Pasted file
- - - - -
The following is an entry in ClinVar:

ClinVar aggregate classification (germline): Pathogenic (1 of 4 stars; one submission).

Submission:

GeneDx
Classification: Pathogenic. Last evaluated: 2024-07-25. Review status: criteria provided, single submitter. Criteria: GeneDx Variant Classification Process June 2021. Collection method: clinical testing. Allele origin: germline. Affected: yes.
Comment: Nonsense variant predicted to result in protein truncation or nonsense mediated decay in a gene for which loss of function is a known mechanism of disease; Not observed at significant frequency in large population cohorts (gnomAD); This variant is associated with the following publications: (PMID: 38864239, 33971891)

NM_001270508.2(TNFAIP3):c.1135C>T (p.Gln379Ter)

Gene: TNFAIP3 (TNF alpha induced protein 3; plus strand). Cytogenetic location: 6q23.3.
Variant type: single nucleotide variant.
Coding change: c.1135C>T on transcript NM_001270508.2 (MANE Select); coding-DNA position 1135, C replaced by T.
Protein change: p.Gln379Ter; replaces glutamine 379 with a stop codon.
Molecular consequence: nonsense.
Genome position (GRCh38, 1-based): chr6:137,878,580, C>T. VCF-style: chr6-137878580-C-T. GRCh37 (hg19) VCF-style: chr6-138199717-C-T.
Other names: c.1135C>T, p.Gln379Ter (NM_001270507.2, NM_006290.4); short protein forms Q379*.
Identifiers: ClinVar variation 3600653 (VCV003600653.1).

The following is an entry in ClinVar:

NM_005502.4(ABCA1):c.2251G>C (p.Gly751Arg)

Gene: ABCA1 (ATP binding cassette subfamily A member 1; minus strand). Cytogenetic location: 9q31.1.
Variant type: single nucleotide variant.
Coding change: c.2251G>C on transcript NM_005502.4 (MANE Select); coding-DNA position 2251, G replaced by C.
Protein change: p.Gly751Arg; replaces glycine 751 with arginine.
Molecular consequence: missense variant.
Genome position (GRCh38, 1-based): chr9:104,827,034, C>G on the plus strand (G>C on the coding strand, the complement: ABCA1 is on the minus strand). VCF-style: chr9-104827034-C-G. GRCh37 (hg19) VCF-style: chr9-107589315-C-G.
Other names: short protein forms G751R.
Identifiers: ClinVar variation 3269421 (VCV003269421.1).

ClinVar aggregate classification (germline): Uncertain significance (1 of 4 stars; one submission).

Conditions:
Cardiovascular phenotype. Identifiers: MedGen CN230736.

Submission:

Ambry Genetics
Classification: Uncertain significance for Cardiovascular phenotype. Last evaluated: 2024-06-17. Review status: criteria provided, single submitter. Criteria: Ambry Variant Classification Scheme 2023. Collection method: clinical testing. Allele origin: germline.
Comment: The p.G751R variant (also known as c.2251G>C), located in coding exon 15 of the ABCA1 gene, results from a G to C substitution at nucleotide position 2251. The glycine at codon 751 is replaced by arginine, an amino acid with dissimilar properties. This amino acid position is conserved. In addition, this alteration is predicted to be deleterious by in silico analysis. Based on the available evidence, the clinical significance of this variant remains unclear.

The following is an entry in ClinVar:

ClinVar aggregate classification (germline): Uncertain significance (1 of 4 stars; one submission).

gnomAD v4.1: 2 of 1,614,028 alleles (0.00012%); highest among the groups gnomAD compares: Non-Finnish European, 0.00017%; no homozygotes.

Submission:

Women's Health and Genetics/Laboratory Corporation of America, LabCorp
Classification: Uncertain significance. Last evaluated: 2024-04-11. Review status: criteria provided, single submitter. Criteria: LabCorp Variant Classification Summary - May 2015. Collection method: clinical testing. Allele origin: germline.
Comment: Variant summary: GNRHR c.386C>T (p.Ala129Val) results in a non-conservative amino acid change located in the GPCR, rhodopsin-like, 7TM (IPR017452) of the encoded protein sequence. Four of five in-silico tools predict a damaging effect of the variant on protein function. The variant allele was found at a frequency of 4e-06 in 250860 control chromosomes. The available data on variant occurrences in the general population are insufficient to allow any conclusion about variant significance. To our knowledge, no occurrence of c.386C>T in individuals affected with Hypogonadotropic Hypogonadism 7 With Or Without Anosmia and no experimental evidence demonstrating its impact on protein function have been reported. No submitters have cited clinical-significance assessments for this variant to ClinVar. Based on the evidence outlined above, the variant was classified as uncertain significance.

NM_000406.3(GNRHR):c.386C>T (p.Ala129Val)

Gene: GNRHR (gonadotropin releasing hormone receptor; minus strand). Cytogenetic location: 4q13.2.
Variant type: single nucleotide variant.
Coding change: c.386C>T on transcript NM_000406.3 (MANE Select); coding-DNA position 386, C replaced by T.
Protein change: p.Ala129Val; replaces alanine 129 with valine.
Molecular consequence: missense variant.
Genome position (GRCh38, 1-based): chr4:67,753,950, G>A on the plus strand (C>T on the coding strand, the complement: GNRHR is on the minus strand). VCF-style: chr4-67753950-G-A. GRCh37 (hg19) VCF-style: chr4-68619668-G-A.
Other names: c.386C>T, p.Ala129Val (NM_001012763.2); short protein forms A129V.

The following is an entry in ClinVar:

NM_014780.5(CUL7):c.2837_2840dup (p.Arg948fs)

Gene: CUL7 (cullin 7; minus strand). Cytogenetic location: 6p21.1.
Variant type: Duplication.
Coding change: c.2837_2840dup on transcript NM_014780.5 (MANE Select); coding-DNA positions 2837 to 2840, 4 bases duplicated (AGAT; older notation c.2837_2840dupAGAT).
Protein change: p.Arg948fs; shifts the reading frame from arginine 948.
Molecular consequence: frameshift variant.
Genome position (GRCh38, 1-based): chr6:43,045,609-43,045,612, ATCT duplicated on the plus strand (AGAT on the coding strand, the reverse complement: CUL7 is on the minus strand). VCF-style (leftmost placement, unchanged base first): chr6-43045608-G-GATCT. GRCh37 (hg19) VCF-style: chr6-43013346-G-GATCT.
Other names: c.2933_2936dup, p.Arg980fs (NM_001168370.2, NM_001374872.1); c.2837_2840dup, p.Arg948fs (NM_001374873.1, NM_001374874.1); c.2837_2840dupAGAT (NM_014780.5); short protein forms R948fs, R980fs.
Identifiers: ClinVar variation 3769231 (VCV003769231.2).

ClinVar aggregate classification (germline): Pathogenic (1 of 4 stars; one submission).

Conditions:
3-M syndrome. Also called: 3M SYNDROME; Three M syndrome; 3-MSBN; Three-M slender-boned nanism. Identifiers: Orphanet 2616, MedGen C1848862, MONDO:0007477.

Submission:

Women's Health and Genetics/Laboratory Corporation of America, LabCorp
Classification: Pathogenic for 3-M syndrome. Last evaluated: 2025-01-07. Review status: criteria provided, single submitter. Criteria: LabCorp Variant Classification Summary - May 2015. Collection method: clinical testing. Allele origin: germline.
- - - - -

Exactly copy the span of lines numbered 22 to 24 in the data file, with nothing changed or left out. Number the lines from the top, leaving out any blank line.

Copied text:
Molecular consequence: missense variant.
Genome position (GRCh38, 1-based): chr9:104,827,034, C>G on the plus strand (G>C on the coding strand, the complement: ABCA1 is on the minus strand). VCF-style: chr9-104827034-C-G. GRCh37 (hg19) VCF-style: chr9-107589315-C-G.
Other names: short protein forms G751R.